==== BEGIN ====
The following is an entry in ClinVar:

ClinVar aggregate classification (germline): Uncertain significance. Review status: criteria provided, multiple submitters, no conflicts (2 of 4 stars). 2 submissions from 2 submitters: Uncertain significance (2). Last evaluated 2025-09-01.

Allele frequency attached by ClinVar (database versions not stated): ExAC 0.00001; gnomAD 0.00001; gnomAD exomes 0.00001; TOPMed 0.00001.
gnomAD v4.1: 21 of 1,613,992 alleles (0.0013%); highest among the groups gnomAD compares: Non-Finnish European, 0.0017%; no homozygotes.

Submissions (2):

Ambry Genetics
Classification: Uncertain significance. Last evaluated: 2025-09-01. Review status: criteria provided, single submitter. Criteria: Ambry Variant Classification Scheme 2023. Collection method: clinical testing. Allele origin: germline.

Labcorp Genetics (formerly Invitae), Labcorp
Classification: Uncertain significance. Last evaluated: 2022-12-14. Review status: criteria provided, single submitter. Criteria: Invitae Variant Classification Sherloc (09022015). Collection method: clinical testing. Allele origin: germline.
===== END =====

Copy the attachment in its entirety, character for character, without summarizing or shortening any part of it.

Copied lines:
The following is an entry in ClinVar:

ClinVar aggregate classification (germline): Uncertain significance. Review status: criteria provided, multiple submitters, no conflicts (2 of 4 stars). 2 submissions from 2 submitters: Uncertain significance (2). Last evaluated 2025-09-01.

Allele frequency attached by ClinVar (database versions not stated): ExAC 0.00001; gnomAD 0.00001; gnomAD exomes 0.00001; TOPMed 0.00001.
gnomAD v4.1: 21 of 1,613,992 alleles (0.0013%); highest among the groups gnomAD compares: Non-Finnish European, 0.0017%; no homozygotes.

Submissions (2):

Ambry Genetics
Classification: Uncertain significance. Last evaluated: 2025-09-01. Review status: criteria provided, single submitter. Criteria: Ambry Variant Classification Scheme 2023. Collection method: clinical testing. Allele origin: germline.

Labcorp Genetics (formerly Invitae), Labcorp
Classification: Uncertain significance. Last evaluated: 2022-12-14. Review status: criteria provided, single submitter. Criteria: Invitae Variant Classification Sherloc (09022015). Collection method: clinical testing. Allele origin: germline.